Should Palestinian children with one Israeli resident parent be included in the health insurance scheme? Court says yes, state says “not justified”. המוקד להגנת הפרט
04.11.2015
Should Palestinian children with one Israeli resident parent be included in the health insurance scheme? Court says yes, state says “not justified”.
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Under the National Health Insurance Law 5754-1994, every Israeli resident is entitled to health services, yet, in practice, many children in East Jerusalem are unable to enjoy this right. Health services are provided to persons who are registered in the Israeli population registry, but unlike all other children who are automatically entitled to be registered and receive an ID number at birth, children who have only one registered parent are not, and their registration process takes years and involves red-tape and foot-dragging. HaMoked: Center for the Defence of the Individual has been fighting for years to have the state recognize these children’s right to national health benefits from birth to adulthood, irrespective of their registration in the population registry.

On July 2 2013, HaMoked appealed a Jerusalem District Labor Court ruling that stipulated national health coverage eligibility was contingent on the child’s registration in the population registry (only one of the child’s parents was registered in the Israeli population registry). The court was considering 22 claims made on behalf of children whose right to health insurance coverage had been denied, most of them between the ages of one and nine. In its appeal HaMoked argued that the right to health coverage originates in the National Health Insurance Law 5454-1994, rather than in an arrangement, which was validated as a judgment in HCJ 2100/99, under which the National Insurance Institute (NII) began providing health coverage for children who have no ID number from birth to 18 months. In early 2012, the cut off age was pushed forward to 30 months, in order to give families enough time to prove that they had fulfilled residency requirements for two years, which is the minimum required for registering the child of an Israeli resident in the population registry.

While HaMoked focused on the origin for these children’s right to health coverage, the National Labor Court, which heard the appeal, turned its attention to the source of the power to determine residency for purposes of the National Health Insurance Law. The court ruled that in the case of persons who are not registered in the population registry, it is the Ministry of Interior (rather than the National Insurance Institute) that is competent to determine residency and eligibility for health coverage. This decision subjects children’s social rights (which are under the purview of the National Insurance Institute) to confirmation of their residency status (under the purview of the Ministry of Interior), despite the fact that these are two separate issues and residency for purposes of the National Health Insurance Law is distinct from residency as per the Ministry of Interior.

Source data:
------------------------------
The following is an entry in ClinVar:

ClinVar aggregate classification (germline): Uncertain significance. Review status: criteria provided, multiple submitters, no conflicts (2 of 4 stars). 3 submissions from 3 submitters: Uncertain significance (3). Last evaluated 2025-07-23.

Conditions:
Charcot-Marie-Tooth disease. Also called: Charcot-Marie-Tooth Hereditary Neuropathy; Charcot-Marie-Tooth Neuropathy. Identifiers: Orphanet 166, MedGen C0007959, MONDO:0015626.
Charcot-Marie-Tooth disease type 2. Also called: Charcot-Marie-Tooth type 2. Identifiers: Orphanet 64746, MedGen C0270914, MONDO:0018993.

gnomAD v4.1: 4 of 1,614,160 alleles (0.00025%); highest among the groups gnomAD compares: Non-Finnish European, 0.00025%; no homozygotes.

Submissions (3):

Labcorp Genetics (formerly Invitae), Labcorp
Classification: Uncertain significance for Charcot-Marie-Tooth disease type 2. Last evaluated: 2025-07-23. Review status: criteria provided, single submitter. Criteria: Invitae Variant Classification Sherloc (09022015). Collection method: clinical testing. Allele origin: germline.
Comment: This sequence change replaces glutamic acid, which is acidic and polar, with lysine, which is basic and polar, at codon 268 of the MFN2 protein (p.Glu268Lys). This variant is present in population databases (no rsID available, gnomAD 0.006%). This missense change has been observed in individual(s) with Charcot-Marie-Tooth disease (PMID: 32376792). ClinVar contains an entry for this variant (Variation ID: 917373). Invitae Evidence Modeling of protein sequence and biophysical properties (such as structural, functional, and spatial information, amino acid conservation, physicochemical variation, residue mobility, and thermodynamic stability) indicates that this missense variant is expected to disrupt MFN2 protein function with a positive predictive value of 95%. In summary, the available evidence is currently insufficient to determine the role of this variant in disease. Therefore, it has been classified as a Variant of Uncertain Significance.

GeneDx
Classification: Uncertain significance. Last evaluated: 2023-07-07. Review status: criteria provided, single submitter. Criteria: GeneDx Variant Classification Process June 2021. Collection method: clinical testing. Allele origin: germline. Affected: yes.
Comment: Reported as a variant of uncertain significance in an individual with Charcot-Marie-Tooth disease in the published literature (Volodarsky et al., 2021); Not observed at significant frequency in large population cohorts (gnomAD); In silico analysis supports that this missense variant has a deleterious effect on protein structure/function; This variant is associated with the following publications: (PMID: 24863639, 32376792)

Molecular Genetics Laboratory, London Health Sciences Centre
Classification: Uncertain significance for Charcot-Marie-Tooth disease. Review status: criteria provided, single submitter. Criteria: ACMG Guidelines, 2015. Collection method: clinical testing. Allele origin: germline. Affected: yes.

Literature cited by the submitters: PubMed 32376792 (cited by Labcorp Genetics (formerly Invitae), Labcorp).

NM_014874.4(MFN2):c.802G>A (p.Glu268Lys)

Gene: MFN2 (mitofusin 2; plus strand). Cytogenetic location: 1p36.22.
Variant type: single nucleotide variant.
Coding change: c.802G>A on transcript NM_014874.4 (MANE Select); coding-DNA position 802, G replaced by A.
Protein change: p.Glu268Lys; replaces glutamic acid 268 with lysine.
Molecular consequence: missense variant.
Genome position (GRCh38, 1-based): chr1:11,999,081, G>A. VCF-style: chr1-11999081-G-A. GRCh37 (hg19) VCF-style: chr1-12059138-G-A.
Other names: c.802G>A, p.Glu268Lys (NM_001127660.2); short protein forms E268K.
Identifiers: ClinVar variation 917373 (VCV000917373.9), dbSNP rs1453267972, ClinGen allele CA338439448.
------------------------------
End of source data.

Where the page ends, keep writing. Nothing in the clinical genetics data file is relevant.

HaMoked added that the NII’s demand to subject health coverage eligibility to registration in the population registry is motivated by extraneous considerations and defies both the law and natural justice, in that it severely undermines efforts made by resident parents to care for their children’s health and welfare. Moreover, the NII’s policy constitutes a breach of Israel’s obligation under the Convention on the Rights of the Child.

In response to the appeal, the state argued that the eligibility of children (up to age 30 months only) for health coverage “does not originate in the Law, but rather in the Respondent’s consent, given as part of the proceedings before the High Court of Justice”. The state also said that it continues to honor this consent “beyond legal requirement”, insisting that these children are not residents and therefore “ineligible for health insurance coverage”.

In a hearing held on September 22, 2014, the court questioned the state and asked to know “why should children whose parents have no ties to the country, for instance the children of migrant workers, fair any better and be eligible for certain health services that children who have one parent who is registered in the country’s population registry are not eligible for during the probationary period”? The court alluded to the fact that children of migrant workers receive health services under an alternative insurance scheme. Palestinian children of residents are not included in this scheme as the state maintains that it is not “designed for children without status during the interim period”. The court suggested the state apply this scheme to Palestinian children with a resident parent who “has begun the process of regularizing their status vis-à-vis the population registry, and has yet to complete it”.

It is important to note that the solution the court suggested involves resident parents’ buying additional health insurance for their unregistered children – on top of the national insurance levy they already pay for themselves and their registered children. Moreover, despite the short term improvement this compromise may produce, in principle, the solution is problematic, as it sees the state treating Palestinian children with true ties to the country as foreigners, harming their rights in the long run.

On November 4, 2015, the state rejected the court’s suggestion saying “there is no justification for a departure from existing policy on this issue. The current legal situation with respect to health coverage eligibility for minors with one Israeli resident parent who are in the process of receiving residency status must remain as it is”.

The appeal remains pending.
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